Jeff Michno: “Nicaragua Y ¿Vos, tú o usted?”
May 29 @ 5:15 pm - 7:00 pm
| Humanities 1, Room 202
In this talk, I highlight variation in second-person singular pronoun use (vos, tú, and usted) by local residents of a rural Nicaraguan community experiencing linguistic and cultural contact driven by tourism. I demonstrate that pronoun selection can vary according to the amount of contact locals have with outsiders in their community, providing evidence that locals use tú, a variant reported as virtually absent from Nicaraguan Spanish, with both outsiders and other locals. Utilizing local commentary, I show that this practice coincides with a sense of prestige attributed to the tú form, and stigma, to vos, the form reported as ubiquitous in Nicaraguan Spanish. In addition, through an interactional analysis, I identify several functions of pronoun switching (e.g. from vos to tú) by a given speaker with the same conversational partner, including: flirting, enhancing or reducing deference, emphasizing youthfulness, and negotiating identity status and stance in new relationships. Most notably, I show how locals systematically switch pronouns to shift from direct address (e.g. ¿Cómo te llamas? ‘What is your[tú] name?’) to an impersonal stance (e.g. Tenés que trabajar para comer. ‘You[vos] have [one has] to work to eat.’). The evidence supports the view that impersonal use of second-person pronouns implies some type of generalization, which can serve to create solidarity between conversational partners.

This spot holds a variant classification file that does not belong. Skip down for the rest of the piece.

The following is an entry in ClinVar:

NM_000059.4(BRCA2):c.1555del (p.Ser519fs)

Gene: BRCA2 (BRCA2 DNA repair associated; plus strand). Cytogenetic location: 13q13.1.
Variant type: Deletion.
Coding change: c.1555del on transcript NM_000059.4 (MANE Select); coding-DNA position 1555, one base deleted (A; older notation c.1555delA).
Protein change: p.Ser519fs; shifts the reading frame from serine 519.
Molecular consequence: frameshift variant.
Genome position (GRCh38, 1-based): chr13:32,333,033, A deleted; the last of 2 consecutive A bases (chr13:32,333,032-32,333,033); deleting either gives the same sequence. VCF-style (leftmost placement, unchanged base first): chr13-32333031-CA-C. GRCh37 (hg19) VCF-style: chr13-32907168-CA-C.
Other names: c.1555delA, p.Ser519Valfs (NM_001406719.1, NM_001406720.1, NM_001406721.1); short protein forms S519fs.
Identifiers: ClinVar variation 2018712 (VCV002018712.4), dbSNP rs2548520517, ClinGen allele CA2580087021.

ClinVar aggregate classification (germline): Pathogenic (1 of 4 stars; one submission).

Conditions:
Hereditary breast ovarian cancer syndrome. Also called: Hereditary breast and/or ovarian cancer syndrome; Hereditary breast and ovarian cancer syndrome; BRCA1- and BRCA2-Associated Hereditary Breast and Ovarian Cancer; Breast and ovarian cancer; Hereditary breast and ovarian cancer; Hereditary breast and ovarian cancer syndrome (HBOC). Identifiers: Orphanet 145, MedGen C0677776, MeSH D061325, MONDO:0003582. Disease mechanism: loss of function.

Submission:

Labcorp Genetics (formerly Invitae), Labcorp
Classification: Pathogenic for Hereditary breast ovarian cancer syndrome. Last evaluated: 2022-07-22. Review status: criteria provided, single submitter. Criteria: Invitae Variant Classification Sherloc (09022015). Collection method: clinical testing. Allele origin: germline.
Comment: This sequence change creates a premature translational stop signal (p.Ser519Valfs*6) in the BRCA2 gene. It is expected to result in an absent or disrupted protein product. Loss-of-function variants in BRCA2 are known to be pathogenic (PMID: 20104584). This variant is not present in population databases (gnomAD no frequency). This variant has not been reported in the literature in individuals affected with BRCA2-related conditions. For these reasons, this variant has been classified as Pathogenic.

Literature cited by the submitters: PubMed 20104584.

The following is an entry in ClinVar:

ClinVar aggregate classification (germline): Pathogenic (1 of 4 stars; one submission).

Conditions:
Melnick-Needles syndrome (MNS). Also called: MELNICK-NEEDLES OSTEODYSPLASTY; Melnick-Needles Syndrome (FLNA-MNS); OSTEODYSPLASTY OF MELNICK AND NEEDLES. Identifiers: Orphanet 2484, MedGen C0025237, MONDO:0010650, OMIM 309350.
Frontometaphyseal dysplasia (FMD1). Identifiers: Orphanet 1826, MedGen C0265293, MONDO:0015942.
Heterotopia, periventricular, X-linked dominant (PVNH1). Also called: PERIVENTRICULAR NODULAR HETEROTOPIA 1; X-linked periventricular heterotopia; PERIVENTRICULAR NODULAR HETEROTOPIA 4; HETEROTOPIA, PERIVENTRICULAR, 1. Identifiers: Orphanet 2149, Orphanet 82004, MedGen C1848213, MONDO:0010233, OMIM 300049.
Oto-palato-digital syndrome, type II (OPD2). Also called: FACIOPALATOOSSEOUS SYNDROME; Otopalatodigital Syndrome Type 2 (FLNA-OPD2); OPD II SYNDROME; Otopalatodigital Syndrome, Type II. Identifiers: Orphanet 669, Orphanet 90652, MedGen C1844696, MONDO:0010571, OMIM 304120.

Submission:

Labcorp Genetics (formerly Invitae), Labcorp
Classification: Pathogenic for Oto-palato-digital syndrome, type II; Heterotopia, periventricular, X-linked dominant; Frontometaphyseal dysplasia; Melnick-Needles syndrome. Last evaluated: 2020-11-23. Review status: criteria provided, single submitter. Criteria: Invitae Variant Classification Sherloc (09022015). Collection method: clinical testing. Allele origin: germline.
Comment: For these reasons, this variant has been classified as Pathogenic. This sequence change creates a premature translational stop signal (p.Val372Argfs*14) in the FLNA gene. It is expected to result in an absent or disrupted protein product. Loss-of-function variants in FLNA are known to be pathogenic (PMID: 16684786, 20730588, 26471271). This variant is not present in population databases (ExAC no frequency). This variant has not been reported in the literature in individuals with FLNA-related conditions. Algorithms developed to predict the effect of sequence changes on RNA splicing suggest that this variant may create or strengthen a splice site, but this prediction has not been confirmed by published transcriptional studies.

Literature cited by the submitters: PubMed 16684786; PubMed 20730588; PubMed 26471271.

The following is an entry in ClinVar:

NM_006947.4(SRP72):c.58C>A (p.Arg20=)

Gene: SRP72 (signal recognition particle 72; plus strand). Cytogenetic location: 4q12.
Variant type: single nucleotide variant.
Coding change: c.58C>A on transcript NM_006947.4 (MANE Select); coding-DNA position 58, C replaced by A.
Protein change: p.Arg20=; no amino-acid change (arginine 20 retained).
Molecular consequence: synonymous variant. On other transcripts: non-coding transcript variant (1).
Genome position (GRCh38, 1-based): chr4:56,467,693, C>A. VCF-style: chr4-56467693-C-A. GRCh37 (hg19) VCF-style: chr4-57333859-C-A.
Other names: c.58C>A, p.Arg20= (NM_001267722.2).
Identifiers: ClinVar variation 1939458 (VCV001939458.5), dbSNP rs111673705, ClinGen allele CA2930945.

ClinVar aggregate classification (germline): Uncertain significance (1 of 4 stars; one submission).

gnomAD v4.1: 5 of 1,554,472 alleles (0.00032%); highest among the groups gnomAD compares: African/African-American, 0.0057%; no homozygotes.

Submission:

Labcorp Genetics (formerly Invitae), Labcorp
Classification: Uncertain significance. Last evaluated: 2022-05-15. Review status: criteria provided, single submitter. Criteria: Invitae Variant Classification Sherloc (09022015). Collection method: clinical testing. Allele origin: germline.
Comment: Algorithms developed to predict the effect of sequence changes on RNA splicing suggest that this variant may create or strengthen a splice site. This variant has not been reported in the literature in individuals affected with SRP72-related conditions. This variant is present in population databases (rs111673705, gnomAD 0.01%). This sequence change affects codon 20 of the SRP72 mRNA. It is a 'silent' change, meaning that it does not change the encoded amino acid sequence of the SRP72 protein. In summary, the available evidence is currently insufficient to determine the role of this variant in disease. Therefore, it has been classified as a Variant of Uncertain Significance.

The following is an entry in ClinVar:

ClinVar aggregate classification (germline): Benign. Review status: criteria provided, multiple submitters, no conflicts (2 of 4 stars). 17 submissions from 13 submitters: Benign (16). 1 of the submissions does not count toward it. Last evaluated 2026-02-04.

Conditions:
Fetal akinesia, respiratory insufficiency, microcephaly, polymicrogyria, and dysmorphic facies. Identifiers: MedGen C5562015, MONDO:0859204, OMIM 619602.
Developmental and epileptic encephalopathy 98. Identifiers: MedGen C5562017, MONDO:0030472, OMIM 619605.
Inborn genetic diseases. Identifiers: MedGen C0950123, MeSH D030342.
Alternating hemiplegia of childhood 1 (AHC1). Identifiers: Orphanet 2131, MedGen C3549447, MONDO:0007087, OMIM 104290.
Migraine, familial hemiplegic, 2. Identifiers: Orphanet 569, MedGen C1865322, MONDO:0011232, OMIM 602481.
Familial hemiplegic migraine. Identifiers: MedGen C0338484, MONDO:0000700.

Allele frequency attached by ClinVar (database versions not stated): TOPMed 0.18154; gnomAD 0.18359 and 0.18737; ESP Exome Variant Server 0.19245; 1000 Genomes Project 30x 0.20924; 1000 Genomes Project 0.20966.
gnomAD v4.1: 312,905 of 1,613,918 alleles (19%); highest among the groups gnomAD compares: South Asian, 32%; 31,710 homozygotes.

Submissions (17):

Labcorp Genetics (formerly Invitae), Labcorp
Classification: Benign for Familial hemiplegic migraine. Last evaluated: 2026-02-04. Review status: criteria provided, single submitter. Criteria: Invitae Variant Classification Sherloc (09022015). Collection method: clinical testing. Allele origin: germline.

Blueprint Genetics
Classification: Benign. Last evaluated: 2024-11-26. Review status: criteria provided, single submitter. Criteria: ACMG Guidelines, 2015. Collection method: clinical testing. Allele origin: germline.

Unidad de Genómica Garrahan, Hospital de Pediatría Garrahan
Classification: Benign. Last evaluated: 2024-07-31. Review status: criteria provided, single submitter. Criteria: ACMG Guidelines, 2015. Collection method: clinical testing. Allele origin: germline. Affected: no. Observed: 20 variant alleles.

Jeff Michno is an Assistant Professor of Hispanic Linguistics at Furman University in Greenville, SC. Professor Michno’s research focuses on language and culture contact, examining both well-established contact settings, such as the Texas-Mexico region, as well as more recent scenarios rooted in migration, globalization and tourism. He is currently investigating a rural Nicaraguan community experiencing linguistic and cultural contact due to tourism. His primary research goal is to highlight ways in which language varies according to the social characteristics of individuals as well as their moment-to-moment communicative moves (i.e. variation according to both social and pragmatic factors).